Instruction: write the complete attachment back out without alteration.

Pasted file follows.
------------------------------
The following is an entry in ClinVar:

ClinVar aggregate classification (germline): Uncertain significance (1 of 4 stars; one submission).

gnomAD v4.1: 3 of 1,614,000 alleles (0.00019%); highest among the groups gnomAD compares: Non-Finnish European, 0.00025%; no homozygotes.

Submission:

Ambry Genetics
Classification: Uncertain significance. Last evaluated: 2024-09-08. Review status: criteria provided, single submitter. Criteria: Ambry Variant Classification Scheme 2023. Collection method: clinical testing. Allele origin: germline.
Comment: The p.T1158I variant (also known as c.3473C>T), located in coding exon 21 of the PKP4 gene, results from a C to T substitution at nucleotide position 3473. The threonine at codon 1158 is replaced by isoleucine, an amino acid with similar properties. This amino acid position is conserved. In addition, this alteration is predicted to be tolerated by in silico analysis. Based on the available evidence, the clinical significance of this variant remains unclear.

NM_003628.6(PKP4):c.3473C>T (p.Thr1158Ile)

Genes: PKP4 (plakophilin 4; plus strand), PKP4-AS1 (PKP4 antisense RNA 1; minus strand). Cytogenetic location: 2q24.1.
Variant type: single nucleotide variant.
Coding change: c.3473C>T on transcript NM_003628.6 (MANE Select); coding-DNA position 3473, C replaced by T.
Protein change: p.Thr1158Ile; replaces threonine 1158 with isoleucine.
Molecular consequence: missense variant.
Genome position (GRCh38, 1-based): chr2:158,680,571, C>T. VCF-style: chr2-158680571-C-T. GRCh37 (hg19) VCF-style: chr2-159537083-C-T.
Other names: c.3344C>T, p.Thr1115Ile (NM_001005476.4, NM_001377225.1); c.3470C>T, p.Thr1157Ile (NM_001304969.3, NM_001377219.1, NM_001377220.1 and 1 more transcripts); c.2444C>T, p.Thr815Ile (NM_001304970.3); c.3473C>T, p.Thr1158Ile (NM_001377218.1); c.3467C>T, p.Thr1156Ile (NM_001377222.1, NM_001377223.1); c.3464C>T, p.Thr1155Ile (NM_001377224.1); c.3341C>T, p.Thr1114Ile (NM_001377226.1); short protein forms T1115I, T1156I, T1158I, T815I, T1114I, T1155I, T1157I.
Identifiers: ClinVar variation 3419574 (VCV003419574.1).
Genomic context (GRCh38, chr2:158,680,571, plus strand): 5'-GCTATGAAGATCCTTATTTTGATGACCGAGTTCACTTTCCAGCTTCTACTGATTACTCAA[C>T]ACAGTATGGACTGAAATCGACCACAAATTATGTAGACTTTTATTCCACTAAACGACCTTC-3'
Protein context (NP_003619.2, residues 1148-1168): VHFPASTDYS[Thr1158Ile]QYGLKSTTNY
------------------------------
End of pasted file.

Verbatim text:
The following is an entry in ClinVar:

ClinVar aggregate classification (germline): Uncertain significance (1 of 4 stars; one submission).

gnomAD v4.1: 3 of 1,614,000 alleles (0.00019%); highest among the groups gnomAD compares: Non-Finnish European, 0.00025%; no homozygotes.

Submission:

Ambry Genetics
Classification: Uncertain significance. Last evaluated: 2024-09-08. Review status: criteria provided, single submitter. Criteria: Ambry Variant Classification Scheme 2023. Collection method: clinical testing. Allele origin: germline.
Comment: The p.T1158I variant (also known as c.3473C>T), located in coding exon 21 of the PKP4 gene, results from a C to T substitution at nucleotide position 3473. The threonine at codon 1158 is replaced by isoleucine, an amino acid with similar properties. This amino acid position is conserved. In addition, this alteration is predicted to be tolerated by in silico analysis. Based on the available evidence, the clinical significance of this variant remains unclear.

NM_003628.6(PKP4):c.3473C>T (p.Thr1158Ile)

Genes: PKP4 (plakophilin 4; plus strand), PKP4-AS1 (PKP4 antisense RNA 1; minus strand). Cytogenetic location: 2q24.1.
Variant type: single nucleotide variant.
Coding change: c.3473C>T on transcript NM_003628.6 (MANE Select); coding-DNA position 3473, C replaced by T.
Protein change: p.Thr1158Ile; replaces threonine 1158 with isoleucine.
Molecular consequence: missense variant.
Genome position (GRCh38, 1-based): chr2:158,680,571, C>T. VCF-style: chr2-158680571-C-T. GRCh37 (hg19) VCF-style: chr2-159537083-C-T.
Other names: c.3344C>T, p.Thr1115Ile (NM_001005476.4, NM_001377225.1); c.3470C>T, p.Thr1157Ile (NM_001304969.3, NM_001377219.1, NM_001377220.1 and 1 more transcripts); c.2444C>T, p.Thr815Ile (NM_001304970.3); c.3473C>T, p.Thr1158Ile (NM_001377218.1); c.3467C>T, p.Thr1156Ile (NM_001377222.1, NM_001377223.1); c.3464C>T, p.Thr1155Ile (NM_001377224.1); c.3341C>T, p.Thr1114Ile (NM_001377226.1); short protein forms T1115I, T1156I, T1158I, T815I, T1114I, T1155I, T1157I.
Identifiers: ClinVar variation 3419574 (VCV003419574.1).
Genomic context (GRCh38, chr2:158,680,571, plus strand): 5'-GCTATGAAGATCCTTATTTTGATGACCGAGTTCACTTTCCAGCTTCTACTGATTACTCAA[C>T]ACAGTATGGACTGAAATCGACCACAAATTATGTAGACTTTTATTCCACTAAACGACCTTC-3'
Protein context (NP_003619.2, residues 1148-1168): VHFPASTDYS[Thr1158Ile]QYGLKSTTNY